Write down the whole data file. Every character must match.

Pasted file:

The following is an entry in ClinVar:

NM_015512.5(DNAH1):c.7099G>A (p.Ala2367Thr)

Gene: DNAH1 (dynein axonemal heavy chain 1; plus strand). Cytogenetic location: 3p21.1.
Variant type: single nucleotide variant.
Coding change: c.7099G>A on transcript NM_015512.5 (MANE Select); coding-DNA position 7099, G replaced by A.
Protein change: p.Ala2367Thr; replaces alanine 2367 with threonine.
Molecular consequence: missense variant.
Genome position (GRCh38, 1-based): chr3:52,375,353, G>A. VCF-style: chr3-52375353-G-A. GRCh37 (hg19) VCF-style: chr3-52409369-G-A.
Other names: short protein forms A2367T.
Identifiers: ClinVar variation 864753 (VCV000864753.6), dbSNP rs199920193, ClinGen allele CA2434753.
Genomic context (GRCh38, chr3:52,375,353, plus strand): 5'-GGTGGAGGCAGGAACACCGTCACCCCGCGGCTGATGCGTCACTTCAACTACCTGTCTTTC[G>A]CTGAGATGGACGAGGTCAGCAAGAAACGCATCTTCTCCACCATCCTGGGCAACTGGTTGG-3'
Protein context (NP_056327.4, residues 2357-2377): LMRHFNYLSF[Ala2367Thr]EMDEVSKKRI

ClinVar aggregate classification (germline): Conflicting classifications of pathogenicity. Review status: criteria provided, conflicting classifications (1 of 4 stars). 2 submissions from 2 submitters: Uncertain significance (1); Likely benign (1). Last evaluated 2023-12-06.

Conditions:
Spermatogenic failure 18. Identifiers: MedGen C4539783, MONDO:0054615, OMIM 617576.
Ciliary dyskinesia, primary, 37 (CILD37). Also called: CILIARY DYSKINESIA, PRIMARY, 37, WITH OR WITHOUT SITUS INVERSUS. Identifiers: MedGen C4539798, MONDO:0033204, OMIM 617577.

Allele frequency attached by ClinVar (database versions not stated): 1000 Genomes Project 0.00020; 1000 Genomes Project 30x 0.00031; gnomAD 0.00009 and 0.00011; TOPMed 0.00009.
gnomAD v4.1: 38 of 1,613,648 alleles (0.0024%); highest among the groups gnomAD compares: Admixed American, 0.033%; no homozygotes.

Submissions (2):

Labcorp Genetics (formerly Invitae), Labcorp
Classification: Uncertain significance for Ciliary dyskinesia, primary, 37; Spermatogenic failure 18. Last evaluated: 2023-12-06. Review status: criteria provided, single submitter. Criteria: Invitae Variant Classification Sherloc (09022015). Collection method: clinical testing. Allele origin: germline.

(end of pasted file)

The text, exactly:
The following is an entry in ClinVar:

NM_015512.5(DNAH1):c.7099G>A (p.Ala2367Thr)

Gene: DNAH1 (dynein axonemal heavy chain 1; plus strand). Cytogenetic location: 3p21.1.
Variant type: single nucleotide variant.
Coding change: c.7099G>A on transcript NM_015512.5 (MANE Select); coding-DNA position 7099, G replaced by A.
Protein change: p.Ala2367Thr; replaces alanine 2367 with threonine.
Molecular consequence: missense variant.
Genome position (GRCh38, 1-based): chr3:52,375,353, G>A. VCF-style: chr3-52375353-G-A. GRCh37 (hg19) VCF-style: chr3-52409369-G-A.
Other names: short protein forms A2367T.
Identifiers: ClinVar variation 864753 (VCV000864753.6), dbSNP rs199920193, ClinGen allele CA2434753.
Genomic context (GRCh38, chr3:52,375,353, plus strand): 5'-GGTGGAGGCAGGAACACCGTCACCCCGCGGCTGATGCGTCACTTCAACTACCTGTCTTTC[G>A]CTGAGATGGACGAGGTCAGCAAGAAACGCATCTTCTCCACCATCCTGGGCAACTGGTTGG-3'
Protein context (NP_056327.4, residues 2357-2377): LMRHFNYLSF[Ala2367Thr]EMDEVSKKRI

ClinVar aggregate classification (germline): Conflicting classifications of pathogenicity. Review status: criteria provided, conflicting classifications (1 of 4 stars). 2 submissions from 2 submitters: Uncertain significance (1); Likely benign (1). Last evaluated 2023-12-06.

Conditions:
Spermatogenic failure 18. Identifiers: MedGen C4539783, MONDO:0054615, OMIM 617576.
Ciliary dyskinesia, primary, 37 (CILD37). Also called: CILIARY DYSKINESIA, PRIMARY, 37, WITH OR WITHOUT SITUS INVERSUS. Identifiers: MedGen C4539798, MONDO:0033204, OMIM 617577.

Allele frequency attached by ClinVar (database versions not stated): 1000 Genomes Project 0.00020; 1000 Genomes Project 30x 0.00031; gnomAD 0.00009 and 0.00011; TOPMed 0.00009.
gnomAD v4.1: 38 of 1,613,648 alleles (0.0024%); highest among the groups gnomAD compares: Admixed American, 0.033%; no homozygotes.

Submissions (2):

Labcorp Genetics (formerly Invitae), Labcorp
Classification: Uncertain significance for Ciliary dyskinesia, primary, 37; Spermatogenic failure 18. Last evaluated: 2023-12-06. Review status: criteria provided, single submitter. Criteria: Invitae Variant Classification Sherloc (09022015). Collection method: clinical testing. Allele origin: germline.